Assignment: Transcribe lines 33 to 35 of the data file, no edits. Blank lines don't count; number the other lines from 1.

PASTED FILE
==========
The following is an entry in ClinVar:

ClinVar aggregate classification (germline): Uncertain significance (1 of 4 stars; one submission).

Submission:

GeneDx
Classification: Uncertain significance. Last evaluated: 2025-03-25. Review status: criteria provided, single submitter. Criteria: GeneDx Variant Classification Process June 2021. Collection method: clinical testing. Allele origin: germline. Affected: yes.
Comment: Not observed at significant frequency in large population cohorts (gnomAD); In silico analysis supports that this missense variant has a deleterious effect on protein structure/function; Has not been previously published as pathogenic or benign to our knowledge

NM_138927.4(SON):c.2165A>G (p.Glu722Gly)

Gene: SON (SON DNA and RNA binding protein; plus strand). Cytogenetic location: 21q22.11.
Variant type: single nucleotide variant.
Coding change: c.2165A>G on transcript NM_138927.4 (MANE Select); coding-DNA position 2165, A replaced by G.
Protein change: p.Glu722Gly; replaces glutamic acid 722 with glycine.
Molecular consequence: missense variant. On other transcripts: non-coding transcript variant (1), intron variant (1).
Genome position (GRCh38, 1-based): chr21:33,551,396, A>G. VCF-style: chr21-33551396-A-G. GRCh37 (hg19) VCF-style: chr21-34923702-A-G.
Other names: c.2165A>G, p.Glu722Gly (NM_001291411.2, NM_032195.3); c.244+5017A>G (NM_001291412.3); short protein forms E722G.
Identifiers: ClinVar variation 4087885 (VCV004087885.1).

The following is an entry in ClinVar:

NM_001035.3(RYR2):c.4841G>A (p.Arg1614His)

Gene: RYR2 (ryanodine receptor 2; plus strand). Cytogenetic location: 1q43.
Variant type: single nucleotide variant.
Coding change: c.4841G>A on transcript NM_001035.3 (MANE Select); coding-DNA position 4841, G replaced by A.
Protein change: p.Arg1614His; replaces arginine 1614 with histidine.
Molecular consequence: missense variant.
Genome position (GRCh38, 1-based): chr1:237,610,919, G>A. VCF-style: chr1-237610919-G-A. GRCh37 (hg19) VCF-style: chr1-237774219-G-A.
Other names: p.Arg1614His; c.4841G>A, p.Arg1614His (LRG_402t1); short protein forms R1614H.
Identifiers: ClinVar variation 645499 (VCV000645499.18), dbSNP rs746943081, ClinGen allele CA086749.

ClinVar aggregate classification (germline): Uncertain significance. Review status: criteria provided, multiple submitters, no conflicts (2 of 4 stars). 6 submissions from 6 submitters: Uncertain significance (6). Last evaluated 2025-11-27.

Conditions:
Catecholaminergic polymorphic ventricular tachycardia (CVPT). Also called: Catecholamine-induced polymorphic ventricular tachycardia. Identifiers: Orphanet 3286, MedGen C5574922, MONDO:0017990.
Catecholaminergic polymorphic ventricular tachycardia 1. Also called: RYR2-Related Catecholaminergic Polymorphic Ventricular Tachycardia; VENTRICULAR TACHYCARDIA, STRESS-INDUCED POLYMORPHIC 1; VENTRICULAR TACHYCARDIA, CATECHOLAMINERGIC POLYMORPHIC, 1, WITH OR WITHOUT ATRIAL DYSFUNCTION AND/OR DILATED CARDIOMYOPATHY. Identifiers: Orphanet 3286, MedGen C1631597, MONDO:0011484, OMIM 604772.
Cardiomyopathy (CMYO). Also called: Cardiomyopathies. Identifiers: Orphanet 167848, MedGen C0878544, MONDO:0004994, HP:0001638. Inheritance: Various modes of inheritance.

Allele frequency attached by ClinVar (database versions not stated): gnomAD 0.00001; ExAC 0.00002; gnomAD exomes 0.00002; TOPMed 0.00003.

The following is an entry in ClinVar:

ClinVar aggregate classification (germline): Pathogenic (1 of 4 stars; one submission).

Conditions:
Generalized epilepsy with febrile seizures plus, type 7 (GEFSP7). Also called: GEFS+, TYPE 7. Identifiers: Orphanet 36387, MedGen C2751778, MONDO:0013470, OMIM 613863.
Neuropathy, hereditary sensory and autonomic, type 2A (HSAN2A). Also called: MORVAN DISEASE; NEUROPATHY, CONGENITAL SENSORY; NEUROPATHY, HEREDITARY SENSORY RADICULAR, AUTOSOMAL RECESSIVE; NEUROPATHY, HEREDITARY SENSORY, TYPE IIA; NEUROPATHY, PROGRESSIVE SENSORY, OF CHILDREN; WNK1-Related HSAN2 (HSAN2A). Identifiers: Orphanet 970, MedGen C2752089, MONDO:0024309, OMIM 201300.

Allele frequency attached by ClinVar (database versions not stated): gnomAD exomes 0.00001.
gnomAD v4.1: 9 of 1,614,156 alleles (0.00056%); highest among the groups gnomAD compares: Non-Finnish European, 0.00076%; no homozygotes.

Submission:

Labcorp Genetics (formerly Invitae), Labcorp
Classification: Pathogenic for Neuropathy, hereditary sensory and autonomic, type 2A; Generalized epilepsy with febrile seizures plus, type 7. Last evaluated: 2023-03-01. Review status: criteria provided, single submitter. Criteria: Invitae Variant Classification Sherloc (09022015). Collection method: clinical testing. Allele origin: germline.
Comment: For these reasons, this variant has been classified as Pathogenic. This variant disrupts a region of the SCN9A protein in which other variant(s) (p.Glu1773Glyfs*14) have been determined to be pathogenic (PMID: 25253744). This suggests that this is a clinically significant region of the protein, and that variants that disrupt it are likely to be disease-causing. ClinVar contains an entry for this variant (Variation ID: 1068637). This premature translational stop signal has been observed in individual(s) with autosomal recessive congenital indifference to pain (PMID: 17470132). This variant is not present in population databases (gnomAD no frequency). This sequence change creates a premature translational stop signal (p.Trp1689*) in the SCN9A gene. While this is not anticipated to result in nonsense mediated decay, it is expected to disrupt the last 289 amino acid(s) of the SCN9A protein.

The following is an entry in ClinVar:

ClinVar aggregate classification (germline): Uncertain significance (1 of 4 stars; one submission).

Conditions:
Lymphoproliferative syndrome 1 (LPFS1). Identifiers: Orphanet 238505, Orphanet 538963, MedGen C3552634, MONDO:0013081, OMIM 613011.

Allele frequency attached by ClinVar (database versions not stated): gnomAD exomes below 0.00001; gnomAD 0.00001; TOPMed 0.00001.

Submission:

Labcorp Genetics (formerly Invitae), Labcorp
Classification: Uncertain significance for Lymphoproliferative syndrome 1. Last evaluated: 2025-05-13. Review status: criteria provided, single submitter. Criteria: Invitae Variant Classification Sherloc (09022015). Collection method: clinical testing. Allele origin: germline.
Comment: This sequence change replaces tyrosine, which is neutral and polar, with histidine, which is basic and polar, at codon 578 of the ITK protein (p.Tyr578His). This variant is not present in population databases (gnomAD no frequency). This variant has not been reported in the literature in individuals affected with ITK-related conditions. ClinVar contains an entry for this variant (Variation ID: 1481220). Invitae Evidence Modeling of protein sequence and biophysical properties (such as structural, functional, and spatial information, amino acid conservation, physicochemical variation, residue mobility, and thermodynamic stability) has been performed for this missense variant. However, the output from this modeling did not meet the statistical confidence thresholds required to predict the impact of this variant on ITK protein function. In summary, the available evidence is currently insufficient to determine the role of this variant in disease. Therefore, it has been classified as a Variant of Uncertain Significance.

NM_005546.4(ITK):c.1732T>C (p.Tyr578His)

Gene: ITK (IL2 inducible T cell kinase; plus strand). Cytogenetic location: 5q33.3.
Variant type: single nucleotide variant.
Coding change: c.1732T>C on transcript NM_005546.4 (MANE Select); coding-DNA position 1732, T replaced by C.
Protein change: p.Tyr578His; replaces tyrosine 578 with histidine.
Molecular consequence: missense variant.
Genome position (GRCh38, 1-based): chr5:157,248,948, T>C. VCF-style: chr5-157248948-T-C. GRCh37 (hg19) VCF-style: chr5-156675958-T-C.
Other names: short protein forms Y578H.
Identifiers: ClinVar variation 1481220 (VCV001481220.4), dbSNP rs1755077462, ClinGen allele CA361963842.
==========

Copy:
ClinVar aggregate classification (germline): Pathogenic (1 of 4 stars; one submission).

Conditions:
Generalized epilepsy with febrile seizures plus, type 7 (GEFSP7). Also called: GEFS+, TYPE 7. Identifiers: Orphanet 36387, MedGen C2751778, MONDO:0013470, OMIM 613863.